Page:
The vast majority of patients with low back pain are successfully treated without surgery, but if the pain is so disabling that non-surgical care doesn’t work, then fusion is sometimes considered. The discs are the cartilage shock absorbers between the spine bones that function as pivot points for motion of the spine. Just like the cartilage in the knee or hip, disc cartilage can wear out over time. While degeneration of the discs can be caused by a specific injury, most cases result from normal aging or “wear and tear”. This condition is referred to as “degenerative disc disease.”
Indications For Spinal Fusion
Various techniques of spinal fusion have been developed to treat a variety of conditions such as spinal trauma, tumors or instability. In these situations, fusion is employed to decrease motion in a particular area of the spine in order to protect the spinal cord and nerves from damage due to abnormal movement of the spinal bones.
Some Examples of Spinal Fusion are:
This fracture of a lumbar verterba was compressing the spinal cord. The displaced bone that was surgically removed and replaced with a cylindrical “fusion cage”. Titanium screws were applied from the back to provide additional support.
Spondylolisthesis (a forward slippage a vertebra) can result from injury, a congenital defect in the bone, or degeneration due to age. This case was corrected and stabilized using screws and rods.
X-rays of an adolescent girl with a 65 degree curvature of the spine. The curve was corrected and stabilized using screws and rods.
DEGENERATIVE DISC DISEASE:
Left image: Degenerative disc disease of the lowest disc, L5-S1. Note the loss of disc height compared to the other normal discs. Right image: Degenerative disc disease affecting multiple discs.
TECHNIQUES FOR SPINAL FUSION
There are several techniques used to fuse the spine. One technique entails placing bone graft, usually obtained from the pelvis, along the sides of the vertebrae to be fused. The success of this technique is improved with the addition of screws and rods used to decrease motion between adjacent vertebrae.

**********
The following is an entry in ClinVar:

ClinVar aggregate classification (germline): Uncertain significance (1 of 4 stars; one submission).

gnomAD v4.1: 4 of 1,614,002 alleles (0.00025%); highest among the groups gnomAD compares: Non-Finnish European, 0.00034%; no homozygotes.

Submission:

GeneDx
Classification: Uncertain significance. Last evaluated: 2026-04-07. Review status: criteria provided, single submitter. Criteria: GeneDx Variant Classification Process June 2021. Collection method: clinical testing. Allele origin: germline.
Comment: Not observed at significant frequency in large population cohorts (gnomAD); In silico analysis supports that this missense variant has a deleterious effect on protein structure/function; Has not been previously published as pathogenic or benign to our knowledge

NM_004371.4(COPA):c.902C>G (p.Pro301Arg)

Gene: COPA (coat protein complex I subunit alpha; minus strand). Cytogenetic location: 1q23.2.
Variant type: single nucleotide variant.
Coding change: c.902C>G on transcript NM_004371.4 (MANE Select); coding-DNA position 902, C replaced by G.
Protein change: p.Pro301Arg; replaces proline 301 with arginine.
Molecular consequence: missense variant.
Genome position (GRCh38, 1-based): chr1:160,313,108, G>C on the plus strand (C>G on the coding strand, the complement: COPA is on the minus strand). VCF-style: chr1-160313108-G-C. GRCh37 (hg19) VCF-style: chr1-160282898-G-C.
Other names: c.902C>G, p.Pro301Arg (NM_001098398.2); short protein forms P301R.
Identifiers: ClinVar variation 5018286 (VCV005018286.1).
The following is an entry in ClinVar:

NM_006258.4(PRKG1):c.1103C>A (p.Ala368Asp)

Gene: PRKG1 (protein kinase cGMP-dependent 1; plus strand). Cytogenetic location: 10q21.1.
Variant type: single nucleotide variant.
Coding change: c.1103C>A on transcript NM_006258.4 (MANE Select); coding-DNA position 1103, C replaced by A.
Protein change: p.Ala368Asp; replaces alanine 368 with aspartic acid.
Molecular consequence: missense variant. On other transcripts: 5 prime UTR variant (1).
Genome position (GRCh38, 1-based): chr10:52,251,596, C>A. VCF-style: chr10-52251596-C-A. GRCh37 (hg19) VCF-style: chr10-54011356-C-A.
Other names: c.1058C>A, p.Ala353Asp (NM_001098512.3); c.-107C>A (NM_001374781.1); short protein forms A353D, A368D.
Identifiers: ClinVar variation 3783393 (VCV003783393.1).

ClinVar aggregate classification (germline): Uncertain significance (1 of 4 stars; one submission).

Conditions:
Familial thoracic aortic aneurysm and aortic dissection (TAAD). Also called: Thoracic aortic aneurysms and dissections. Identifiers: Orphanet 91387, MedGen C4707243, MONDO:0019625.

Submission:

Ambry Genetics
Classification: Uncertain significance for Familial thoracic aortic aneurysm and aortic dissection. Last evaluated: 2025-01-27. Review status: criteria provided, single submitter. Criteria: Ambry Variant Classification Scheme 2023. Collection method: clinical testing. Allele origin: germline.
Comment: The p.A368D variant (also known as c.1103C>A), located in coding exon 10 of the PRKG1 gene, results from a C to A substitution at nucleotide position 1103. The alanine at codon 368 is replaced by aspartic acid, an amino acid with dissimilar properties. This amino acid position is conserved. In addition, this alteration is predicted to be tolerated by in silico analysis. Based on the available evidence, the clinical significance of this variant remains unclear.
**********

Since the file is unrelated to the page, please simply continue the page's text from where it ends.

The success of fusion can also be improved with the use of “fusion cages” which are inserted into the disc space. First the disc is removed, and then the fusion cage, filled with bone or a bone substitute, is inserted. Fusion cages increase the space between the vertebrae thereby taking pressure off of nerves.
In the lower back, interbody fusion cages can be inserted from various approaches—from the back (Posterior Lumbar Interbody Fusion or PLIF), from the front (Anterior Lumbar Interbody Fusion or ALIF), or from the side (Extereme Lateral Interbody Fusion or XLIF). The patient’s surgeon will take into consideration certain advantages and disadvantages of each approach in deciding which approach is most appropriate for that patient.
POSTERIOR LUMBAR INTERBODY FUSION (PLIF)
PLIF surgery is the preferred approach when there is severe compression of nerves due to bone spurs or disc protrusion that need to be addressed directly.
PLIF can be performed using minimally invasive techniques which decrease the damage to the back muscles, which hastens recovery.
ANTERIOR LUMBAR INTERBODY FUSION (ALIF)
The anterior approach allows a very thorough discectomy and elevation of the disc space, which indirectly increases the space available for the nerves. It can often be performed as a “stand alone” procedure using instrumention, thereby avoiding any damage to the back muscles.
The anterior approach requires retracting large blood vessels to allow access to the spine, so it is often performed by both a spine surgeon and a vascular surgeon working as a team.
EXTREME LATERAL INTERBODY FUSION (XLIF)
XLIF surgery provides many of the advantages of an anterior approach, while avoiding retraction of the large blood vessels in the abdomen. The procedure is performed using a tubular retractor so the incision is small and heals quickly.
XLIF can be very effective in correcting degenerative scoliosis when combined with posterior instrumentation. Because the pelvis blocks access to the lowest disc space, XLIF can only be utilized above L5-S1.
A slippage forward the lowest lumbar vertebra (spondylolisthesis), corrected using an interbody cage inserted anteriorly, and screws inserted posteriorly.
Next Section: Treatment Options for Herniated Discs
are a variety of treatments that should first be explored when
trying to treat this herniated disc pain, the final of which is herniated disc
surgery. Go to Treatment
Options for herniated discs.